From The Digital Reader
[Recently] The Guardian engaged in the book world’s favorite past time.
No, not ebook-bashing. No, not baseless Amazon fear-mongering. (Let me try this again.)
On Tuesday The Guardian engaged in the book world’s third favorite past time, wringing their hands over the supposed demise of book authoring as a profession.
Writing is in danger of becoming an elitist profession, with many authors being subsidised by their partners or a second job in order to stay afloat, according to new statistics.
The full findings from the annual Authors’ Licensing and Collecting Society report into author earnings paint a more nuanced picture than the headline results from last summer, which revealed that median earnings for professional writers had fallen to less than £10,500 a year. While the average professional writer earns £10,000 a year, the mean earnings for a writer’s household were more than £81,000 a year, and median household earnings were at £50,000 per annum. “Most writers supplement their income from other sources, such as a second job or household earnings contributed by a partner”, according to the report, which analysed answers from more than 5,500 professional writers.
“There is a danger of writing becoming an elitist profession which excludes new and diverse voices,” said Society of Authors chief executive Nicola Solomon. “This report should act as a wake-up call for the industry.”
The problem with this piece, well, there are two problems. The first is that the piece is predicated on the assumption that the only type of writing that matters is book authoring, and that things like writing for TV, movies, or ad agencies, or reporting the news, aren’t even worth acknowledging. This is actually an elitist assumption, one that the writer of the piece overlooked.
The other problem with this piece is that it is framed with the assumption that there was a time that book authoring wasn’t an elitist pursuit.
. . . .
It doesn’t matter what period you look at, whether it’s before the printing press was invented or after the typewriter was developed, book authoring has always been a hobby more than a profession.
That was true even after the book publishing industry came into being; it’s not just that only a minority of book authors could make a living at it but also that in any given year the majority of books were written on the author’s time in the hopes of selling the book to a publisher.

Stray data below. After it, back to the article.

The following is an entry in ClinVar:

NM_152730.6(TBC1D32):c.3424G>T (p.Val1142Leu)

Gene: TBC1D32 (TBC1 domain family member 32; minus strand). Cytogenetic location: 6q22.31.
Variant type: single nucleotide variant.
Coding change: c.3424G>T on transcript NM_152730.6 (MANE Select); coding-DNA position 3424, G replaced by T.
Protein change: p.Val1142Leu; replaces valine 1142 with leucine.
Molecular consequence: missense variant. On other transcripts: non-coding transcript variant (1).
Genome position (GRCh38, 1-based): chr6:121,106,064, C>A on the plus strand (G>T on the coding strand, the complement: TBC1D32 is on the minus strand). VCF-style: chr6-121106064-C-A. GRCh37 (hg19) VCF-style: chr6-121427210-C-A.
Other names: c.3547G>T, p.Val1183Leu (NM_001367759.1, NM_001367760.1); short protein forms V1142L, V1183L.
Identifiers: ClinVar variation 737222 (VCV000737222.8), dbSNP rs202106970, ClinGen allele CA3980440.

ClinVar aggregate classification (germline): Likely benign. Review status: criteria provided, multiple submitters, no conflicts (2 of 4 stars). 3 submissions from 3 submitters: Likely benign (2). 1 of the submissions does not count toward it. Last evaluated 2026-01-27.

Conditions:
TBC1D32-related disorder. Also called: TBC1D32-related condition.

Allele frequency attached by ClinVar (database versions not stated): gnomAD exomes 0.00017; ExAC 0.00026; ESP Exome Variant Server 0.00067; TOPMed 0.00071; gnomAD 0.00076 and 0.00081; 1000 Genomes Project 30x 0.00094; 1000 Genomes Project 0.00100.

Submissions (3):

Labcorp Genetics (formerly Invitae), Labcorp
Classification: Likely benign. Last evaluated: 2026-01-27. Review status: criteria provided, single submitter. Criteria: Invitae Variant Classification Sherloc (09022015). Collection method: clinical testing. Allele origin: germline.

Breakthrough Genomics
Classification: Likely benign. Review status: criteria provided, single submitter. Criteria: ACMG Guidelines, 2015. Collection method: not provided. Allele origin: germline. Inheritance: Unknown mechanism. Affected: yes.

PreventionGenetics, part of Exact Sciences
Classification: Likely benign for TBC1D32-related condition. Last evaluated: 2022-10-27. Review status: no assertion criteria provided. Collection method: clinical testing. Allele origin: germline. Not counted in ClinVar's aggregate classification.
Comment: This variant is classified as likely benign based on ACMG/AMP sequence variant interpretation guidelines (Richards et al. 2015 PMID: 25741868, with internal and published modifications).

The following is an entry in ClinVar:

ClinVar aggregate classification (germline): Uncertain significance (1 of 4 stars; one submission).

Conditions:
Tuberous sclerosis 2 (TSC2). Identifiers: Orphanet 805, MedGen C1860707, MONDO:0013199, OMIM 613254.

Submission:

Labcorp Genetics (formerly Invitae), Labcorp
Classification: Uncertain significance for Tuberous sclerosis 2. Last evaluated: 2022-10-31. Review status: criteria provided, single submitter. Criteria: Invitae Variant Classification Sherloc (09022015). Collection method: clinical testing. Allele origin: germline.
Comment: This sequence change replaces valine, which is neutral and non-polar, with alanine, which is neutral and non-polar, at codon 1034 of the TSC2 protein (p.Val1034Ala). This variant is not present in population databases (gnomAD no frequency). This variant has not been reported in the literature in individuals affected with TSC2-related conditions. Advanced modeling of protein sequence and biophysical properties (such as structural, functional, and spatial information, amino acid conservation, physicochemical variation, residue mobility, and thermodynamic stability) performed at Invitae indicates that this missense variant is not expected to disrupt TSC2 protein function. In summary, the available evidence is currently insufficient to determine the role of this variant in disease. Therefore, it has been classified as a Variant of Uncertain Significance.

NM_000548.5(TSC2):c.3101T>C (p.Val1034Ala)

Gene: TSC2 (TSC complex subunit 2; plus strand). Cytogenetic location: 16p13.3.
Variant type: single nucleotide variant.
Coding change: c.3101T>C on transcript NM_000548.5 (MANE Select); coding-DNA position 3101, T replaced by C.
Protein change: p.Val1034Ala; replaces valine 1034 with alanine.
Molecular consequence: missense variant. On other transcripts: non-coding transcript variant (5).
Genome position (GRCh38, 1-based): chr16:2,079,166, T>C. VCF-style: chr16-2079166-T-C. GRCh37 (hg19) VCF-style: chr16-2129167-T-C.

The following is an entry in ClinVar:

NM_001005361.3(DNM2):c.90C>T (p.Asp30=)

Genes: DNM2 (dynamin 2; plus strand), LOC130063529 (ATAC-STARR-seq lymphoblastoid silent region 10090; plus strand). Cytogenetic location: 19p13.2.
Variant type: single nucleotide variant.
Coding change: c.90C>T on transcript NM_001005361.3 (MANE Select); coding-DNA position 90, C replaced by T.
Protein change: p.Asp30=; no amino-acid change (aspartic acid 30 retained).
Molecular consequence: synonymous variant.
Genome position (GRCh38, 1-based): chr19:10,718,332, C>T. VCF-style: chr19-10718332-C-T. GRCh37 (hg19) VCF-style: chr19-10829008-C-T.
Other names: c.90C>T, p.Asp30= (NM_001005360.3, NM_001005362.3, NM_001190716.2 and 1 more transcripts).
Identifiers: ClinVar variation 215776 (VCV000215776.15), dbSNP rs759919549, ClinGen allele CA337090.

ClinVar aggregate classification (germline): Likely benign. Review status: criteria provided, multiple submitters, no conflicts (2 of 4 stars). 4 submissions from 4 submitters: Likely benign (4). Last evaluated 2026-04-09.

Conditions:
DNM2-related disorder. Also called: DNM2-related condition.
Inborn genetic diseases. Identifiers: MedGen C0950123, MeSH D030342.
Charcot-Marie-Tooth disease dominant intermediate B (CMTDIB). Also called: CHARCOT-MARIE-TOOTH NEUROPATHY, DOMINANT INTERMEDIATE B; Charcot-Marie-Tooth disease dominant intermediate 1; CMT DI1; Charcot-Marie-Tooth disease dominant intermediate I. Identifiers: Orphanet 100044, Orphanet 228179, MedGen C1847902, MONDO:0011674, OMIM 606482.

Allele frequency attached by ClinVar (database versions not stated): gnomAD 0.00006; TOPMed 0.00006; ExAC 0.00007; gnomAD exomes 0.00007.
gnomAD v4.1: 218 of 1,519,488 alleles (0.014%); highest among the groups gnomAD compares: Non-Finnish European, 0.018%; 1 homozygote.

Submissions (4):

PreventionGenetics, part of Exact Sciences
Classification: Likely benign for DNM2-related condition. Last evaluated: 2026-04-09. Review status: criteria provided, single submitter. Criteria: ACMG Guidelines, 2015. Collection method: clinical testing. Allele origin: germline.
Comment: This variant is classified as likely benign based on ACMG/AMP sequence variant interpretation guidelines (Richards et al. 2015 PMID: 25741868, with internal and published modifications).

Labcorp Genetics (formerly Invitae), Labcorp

Link to the rest at The Digital Reader
PG notes that a great many things are elitist pursuits.
In the midst of another season of Major League Baseball, it is clear that not only are all professional baseball players elite athletes (you try to hit an object the size of a small orange traveling at 100 miles per hour with a stick), but that the best players are an elite within an elite.
What about physicians? In the US and elsewhere, given the academic record and test scores necessary to gain entry into medical school alone, every physician is part of a mental and academic elite.
Let’s finish up with professional concert violinists. As the father of a very good (but not professional) violinist, PG says only an extraordinarily small number of musicians have the talent, obsessive work ethic and tolerance for poverty necessary to become one of the tiny fraction of music students who start music lessons and continue to the ultimate heights of that pursuit.
However, one of the great results of the KDP revolution is that would-be authors who for any number of reasons can’t crack the New York publishing hegemony because of something having nothing to do with their writing ability (wrong educational background, don’t know the right people, the intern who was reviewing submissions that day didn’t like cowboy romances, etc.) can present their work to the general reading public to determine whether anyone enjoys reading it and/or will pay to read it.